[PP.01.08] EUROPEAN SOCIETY OF HYPERTENSION INTERNATIONAL PROTOCOL 2010 FOR THE VALIDATION OF BLOOD PRESSURE MONITORS: A CRITICAL REVIEW OF ITS APPLICATION

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Abstract

Objective:

The reliability of blood pressure (BP) monitors is a prerequisite for the accurate evaluation of hypertension. Validation protocols have been developed to evaluate the accuracy of BP monitors, and the European Society of Hypertension International Protocol (ESH-IP) is the most widely used worldwide. A review of published validation studies using the revised ESH-IP 2010 (ESH-IP2) was performed, to identify possible violations, divergences and adaptations.

Design and method:

Published validation studies that used the ESH-IP2 from its publication (2010) until the end of 2015 were identified. All aspects of the protocol procedure were scrutinized using a standard checklist.

Results:

147 validation studies were identified: 92 (63%) used the ESH-IP, 22 (15%) the British Hypertension Society Protocol, 26 (18%) the US AAMI and/or ISO protocol, and 18 (12%) did not follow an established protocol (some studies used two protocols). Of the 92 ESH-IP studies 54 (59%) used the ESH-IP2. The number of ESH-IP2 studies published per year were 7/3/9/16/19 for years 2011/12/13/14/15 respectively. 52 studies reported a ‘pass’ result (96.3%). 93% of the studies tested oscillometric devices, 78% upper-arm devices, 20% clinic, 6% ambulatory and 89% home monitors (some for more than one function). Four studies (7%) included special populations (children, renal disease patients, intensive care unit patients). The ESH-IP2 was adapted for specific device type or population in 5 studies. Protocol violations were identified in 17 studies (some two or more violations), involving sample size, recruitment criteria, simultaneous measurements, or combined use of ESH-IP1 and ESH-IP2 criteria. Most frequent violations were diastolic BP distribution range (19% of studies), BP recruitment range (15%), participants’ age (6%). One study with ESH-IP2 criteria indicating ‘fail’ concluded ‘pass’. Detailed information on cuffs use, and on recruitment and distribution BP ranges was omitted in 29 studies (54%).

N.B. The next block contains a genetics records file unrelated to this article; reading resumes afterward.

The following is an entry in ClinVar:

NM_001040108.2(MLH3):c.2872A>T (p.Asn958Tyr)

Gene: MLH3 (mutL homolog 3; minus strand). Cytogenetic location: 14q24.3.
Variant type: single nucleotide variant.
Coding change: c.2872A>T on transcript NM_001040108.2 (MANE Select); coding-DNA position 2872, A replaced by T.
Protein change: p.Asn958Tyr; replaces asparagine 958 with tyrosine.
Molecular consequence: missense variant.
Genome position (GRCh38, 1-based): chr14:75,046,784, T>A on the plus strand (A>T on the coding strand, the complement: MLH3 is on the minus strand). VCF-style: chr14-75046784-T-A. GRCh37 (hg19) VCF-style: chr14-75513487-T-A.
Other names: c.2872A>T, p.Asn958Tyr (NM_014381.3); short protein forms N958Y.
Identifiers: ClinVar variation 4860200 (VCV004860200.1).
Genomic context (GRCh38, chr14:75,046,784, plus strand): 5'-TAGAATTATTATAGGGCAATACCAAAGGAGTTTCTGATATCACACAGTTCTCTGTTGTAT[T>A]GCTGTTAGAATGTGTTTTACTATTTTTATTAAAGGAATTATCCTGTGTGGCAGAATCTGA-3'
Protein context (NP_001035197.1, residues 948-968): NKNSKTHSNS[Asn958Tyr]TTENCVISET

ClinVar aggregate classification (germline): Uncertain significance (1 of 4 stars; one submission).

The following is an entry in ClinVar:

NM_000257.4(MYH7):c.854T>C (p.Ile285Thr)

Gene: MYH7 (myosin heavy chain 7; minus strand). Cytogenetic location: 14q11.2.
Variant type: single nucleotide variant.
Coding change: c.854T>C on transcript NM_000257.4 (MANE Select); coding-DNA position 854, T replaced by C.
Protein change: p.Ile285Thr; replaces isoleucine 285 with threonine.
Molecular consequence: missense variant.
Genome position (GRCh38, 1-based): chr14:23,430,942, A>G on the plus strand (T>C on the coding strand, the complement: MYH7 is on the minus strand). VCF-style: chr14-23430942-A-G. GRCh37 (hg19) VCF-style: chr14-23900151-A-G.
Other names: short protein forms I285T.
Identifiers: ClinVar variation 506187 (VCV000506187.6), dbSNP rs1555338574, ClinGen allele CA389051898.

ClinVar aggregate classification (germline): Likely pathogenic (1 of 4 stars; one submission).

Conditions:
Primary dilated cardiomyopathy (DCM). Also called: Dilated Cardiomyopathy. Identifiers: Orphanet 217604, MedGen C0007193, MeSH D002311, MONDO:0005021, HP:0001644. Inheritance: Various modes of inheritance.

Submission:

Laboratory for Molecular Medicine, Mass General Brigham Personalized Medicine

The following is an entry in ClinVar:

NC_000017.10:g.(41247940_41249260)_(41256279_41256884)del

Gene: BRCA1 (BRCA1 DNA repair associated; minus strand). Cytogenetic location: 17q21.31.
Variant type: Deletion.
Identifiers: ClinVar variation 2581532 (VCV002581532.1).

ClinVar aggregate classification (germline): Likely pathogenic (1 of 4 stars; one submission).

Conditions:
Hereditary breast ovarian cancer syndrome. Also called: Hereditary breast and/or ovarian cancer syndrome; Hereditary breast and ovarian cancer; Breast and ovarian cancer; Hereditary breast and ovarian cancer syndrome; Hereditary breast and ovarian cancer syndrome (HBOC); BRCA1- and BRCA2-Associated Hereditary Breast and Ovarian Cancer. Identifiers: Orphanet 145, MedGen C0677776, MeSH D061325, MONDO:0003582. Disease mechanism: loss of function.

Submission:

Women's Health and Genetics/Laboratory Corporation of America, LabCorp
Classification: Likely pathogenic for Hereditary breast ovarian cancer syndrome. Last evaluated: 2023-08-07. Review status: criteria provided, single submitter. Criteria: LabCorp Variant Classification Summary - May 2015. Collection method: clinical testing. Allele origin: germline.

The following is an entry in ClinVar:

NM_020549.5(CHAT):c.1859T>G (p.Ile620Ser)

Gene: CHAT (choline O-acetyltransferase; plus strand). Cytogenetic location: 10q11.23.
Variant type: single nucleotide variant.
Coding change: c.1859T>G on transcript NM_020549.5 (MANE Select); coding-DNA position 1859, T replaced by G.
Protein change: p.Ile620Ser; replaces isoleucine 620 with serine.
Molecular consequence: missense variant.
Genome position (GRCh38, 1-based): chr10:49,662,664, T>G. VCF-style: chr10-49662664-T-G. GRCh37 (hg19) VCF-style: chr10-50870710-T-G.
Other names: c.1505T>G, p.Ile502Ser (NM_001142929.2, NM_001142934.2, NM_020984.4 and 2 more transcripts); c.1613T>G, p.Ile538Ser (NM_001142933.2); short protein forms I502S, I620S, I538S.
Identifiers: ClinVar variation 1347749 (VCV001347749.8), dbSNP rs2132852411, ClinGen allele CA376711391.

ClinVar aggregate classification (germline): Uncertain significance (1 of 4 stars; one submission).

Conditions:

Conclusions:

Five years after its publication, the revised ESH-IP2 remains the preferred protocol for device validation. Protocol violations occur in one third of the studies, suggesting that a more strict standardization of the validation procedure and reporting is necessary. The peer review process of scientific journals often misses important deficiencies of validation studies.

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